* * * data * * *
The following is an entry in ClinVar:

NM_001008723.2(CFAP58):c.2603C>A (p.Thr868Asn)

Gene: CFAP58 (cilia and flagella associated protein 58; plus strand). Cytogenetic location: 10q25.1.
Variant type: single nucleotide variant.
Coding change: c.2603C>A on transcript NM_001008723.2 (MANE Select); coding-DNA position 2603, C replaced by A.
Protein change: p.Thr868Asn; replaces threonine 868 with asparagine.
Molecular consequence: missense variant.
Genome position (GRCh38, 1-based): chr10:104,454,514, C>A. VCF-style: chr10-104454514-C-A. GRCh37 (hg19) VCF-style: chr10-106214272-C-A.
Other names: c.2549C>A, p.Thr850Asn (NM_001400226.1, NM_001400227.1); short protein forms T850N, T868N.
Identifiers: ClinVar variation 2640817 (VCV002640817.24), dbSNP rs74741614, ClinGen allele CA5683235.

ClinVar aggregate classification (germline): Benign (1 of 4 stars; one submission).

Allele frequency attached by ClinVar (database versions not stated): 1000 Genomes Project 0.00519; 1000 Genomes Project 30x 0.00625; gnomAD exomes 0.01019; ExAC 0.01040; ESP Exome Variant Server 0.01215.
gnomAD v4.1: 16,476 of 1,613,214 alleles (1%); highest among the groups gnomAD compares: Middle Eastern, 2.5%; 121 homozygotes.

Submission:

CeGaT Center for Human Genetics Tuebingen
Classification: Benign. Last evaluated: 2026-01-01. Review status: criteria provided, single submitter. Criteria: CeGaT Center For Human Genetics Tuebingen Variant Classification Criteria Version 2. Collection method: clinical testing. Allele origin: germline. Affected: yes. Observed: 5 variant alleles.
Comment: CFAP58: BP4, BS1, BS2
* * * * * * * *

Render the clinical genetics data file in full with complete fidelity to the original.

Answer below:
The following is an entry in ClinVar:

NM_001008723.2(CFAP58):c.2603C>A (p.Thr868Asn)

Gene: CFAP58 (cilia and flagella associated protein 58; plus strand). Cytogenetic location: 10q25.1.
Variant type: single nucleotide variant.
Coding change: c.2603C>A on transcript NM_001008723.2 (MANE Select); coding-DNA position 2603, C replaced by A.
Protein change: p.Thr868Asn; replaces threonine 868 with asparagine.
Molecular consequence: missense variant.
Genome position (GRCh38, 1-based): chr10:104,454,514, C>A. VCF-style: chr10-104454514-C-A. GRCh37 (hg19) VCF-style: chr10-106214272-C-A.
Other names: c.2549C>A, p.Thr850Asn (NM_001400226.1, NM_001400227.1); short protein forms T850N, T868N.
Identifiers: ClinVar variation 2640817 (VCV002640817.24), dbSNP rs74741614, ClinGen allele CA5683235.

ClinVar aggregate classification (germline): Benign (1 of 4 stars; one submission).

Allele frequency attached by ClinVar (database versions not stated): 1000 Genomes Project 0.00519; 1000 Genomes Project 30x 0.00625; gnomAD exomes 0.01019; ExAC 0.01040; ESP Exome Variant Server 0.01215.
gnomAD v4.1: 16,476 of 1,613,214 alleles (1%); highest among the groups gnomAD compares: Middle Eastern, 2.5%; 121 homozygotes.

Submission:

CeGaT Center for Human Genetics Tuebingen
Classification: Benign. Last evaluated: 2026-01-01. Review status: criteria provided, single submitter. Criteria: CeGaT Center For Human Genetics Tuebingen Variant Classification Criteria Version 2. Collection method: clinical testing. Allele origin: germline. Affected: yes. Observed: 5 variant alleles.
Comment: CFAP58: BP4, BS1, BS2